Earlier this week Nick Timothy and Tim Montgomerie had a short spat on Twitter about the reasons for the Conservative party’s failure to win a majority in June’s general election. Nick Timothy tweeted that:
‘We had a small majority and a divided cabinet, party and country’
Let that be your narrative. We had a small majority and a divided cabinet, party and country. We messed up the election…
— Nick Timothy (@NickJTimothy) September 26, 2017
When other things are equal, people are generally less likely to vote for parties that are seen as divided. If the Conservatives had been seen as divided in the run-up to the election, that might have hampered their chances of doing well. In fact, the Conservatives were seen as one of the most united parties. Whatever the reasons for the party’s failure to win seats, perceptions of division cannot be one of them.
I base this claim on data from the British Election Study (BES). For over thirty years, the BES has asked survey respondents whether they see the main parties as divided or united. The current edition of the BES – which has been running since substantially in advance of the 2015 election – is no different. In each ‘wave’ of the survey, voters are asked whether they see each party as very united, fairly united, neither united nor divided, fairly divided, or very divided. The graph below shows, for the campaign wave which ran from the 5th May to the eve of the election, the proportion of respondents who saw each of the four main UK-wide parties (Conservatives, Labour, the Liberal and Ukip) as very or fairly united, very or fairly divided, or neither united nor divided.
The Conservatives top the table: 61 per cent of respondents during the campaign saw them as very or fairly united, and only 23 per cent as very or fairly divided, for a net score of +38 per cent. The Liberal Democrats follow not very far behind (+32 per cent), with Labour bringing up the rear with a net score which was firmly negative (-65 per cent).
These figures reflect averages from a very large number of respondents (there were over 34,000 respondents involved in the campaign wave). Could this average conceal big differences which emerged only over the course of the campaign?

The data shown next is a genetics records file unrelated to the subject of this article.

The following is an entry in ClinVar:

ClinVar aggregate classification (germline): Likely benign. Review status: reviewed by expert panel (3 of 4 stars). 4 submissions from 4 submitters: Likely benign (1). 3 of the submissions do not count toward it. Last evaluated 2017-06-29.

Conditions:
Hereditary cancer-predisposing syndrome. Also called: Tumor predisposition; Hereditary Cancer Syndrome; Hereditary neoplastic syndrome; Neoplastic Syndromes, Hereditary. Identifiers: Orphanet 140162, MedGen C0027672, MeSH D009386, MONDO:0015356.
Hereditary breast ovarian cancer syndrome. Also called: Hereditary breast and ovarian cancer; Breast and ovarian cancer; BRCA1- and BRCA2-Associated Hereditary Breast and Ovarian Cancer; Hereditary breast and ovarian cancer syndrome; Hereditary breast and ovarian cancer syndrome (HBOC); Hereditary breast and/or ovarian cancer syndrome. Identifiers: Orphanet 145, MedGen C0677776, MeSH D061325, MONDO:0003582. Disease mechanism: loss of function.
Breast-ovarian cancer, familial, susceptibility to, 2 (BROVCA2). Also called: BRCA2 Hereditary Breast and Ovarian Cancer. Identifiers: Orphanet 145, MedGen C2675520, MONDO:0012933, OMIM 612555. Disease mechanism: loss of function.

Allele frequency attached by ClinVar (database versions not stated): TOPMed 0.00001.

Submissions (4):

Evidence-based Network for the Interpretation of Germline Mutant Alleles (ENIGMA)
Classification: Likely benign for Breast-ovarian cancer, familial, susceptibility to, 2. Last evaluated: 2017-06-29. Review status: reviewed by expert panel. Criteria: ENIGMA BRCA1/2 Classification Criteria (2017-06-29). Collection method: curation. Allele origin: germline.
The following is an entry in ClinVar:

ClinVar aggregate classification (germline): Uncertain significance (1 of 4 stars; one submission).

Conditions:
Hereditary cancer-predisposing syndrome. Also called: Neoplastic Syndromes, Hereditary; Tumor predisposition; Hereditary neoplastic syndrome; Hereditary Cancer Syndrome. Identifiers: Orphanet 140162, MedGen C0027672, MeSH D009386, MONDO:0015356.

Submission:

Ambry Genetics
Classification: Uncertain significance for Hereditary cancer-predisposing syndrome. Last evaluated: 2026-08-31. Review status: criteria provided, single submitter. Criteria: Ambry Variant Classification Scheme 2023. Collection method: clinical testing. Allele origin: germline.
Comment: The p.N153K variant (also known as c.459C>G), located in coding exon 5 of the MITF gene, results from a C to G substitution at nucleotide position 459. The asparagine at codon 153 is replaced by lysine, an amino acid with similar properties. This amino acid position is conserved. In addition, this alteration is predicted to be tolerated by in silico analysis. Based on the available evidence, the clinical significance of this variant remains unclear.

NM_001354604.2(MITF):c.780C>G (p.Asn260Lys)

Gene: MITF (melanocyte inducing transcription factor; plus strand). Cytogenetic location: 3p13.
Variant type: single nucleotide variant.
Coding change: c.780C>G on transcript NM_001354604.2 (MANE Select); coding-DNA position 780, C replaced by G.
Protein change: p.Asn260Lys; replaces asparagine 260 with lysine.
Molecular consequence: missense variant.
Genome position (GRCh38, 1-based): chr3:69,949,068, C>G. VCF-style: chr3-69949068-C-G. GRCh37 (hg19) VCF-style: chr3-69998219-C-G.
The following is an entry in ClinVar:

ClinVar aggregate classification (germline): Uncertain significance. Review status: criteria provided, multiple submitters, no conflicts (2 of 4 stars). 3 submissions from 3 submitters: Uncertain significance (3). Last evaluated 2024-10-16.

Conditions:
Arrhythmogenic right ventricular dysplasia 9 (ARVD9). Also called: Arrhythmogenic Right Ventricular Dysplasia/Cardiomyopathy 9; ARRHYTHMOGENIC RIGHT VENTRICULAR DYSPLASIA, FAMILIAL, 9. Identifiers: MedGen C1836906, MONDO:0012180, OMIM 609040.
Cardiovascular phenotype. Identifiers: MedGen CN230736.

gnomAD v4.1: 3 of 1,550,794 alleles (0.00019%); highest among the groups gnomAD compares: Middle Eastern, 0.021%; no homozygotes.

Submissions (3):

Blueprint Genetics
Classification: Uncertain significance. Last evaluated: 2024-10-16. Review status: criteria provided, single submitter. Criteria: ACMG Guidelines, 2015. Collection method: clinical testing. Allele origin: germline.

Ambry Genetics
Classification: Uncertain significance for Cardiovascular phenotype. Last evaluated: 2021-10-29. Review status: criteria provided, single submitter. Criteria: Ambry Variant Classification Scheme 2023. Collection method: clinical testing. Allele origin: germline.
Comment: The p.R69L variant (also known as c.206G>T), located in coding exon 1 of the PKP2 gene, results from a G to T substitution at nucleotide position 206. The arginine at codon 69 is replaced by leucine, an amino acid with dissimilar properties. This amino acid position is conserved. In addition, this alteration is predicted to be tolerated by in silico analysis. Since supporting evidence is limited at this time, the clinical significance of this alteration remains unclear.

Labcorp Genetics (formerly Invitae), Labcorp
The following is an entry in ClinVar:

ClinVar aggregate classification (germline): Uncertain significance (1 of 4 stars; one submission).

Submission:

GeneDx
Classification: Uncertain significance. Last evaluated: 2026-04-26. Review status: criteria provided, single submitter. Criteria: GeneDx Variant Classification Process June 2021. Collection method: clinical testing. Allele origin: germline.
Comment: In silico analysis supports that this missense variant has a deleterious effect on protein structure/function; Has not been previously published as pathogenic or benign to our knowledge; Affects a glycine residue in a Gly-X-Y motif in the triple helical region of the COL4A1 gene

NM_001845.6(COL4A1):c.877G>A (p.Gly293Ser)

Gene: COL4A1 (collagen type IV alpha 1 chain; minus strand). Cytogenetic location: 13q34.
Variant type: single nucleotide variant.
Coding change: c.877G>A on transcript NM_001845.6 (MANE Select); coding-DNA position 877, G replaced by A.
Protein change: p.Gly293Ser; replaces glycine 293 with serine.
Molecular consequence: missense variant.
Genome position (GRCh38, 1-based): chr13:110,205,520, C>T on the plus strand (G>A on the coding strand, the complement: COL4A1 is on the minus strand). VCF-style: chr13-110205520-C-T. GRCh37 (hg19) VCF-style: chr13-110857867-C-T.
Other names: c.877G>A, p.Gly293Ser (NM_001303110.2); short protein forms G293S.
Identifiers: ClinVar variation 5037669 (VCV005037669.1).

Daily figures for voter perceptions of how united each party was are shown in the second graph. Although the Conservatives came to be seen as less united over the course of the campaign, and Labour more united, these differences were not huge: they started with a net score of 40 per cent, and finished the campaign with a net score of 35 per cent. Far more impressive were the Labour gains, but then Labour started from a very low base.
I’ve described these changes as small: they are certainly small compared to the gap in perceptions before and after the campaign. The final graph shows responses to the same question plotted above, but this time asked of the post-campaign wave, fielded between the 9th and 23rd June. From a net score of almost plus forty, the party has fallen to a net score of -44. Only Ukip – then, as now, leaderless – was seen as more divided. The only party that was seen as more united than divided were the Liberal Democrats.
I’ve suggested that the Conservatives were seen as much more united than divided during the course of the campaign, and that this can’t account for their poor performance (relative to initial expectations). It is possible, of course, that parties can be divided in ways that aren’t visible to voters, and that these can have knock on consequences for electoral performance. Party divisions may make it more difficult to get canvassers out and about into the places where they are most needed. Still, if the figures from the BES post-election wave are broadly correct, the party may look back fondly on a period when its divisions were still by and large invisible to the public.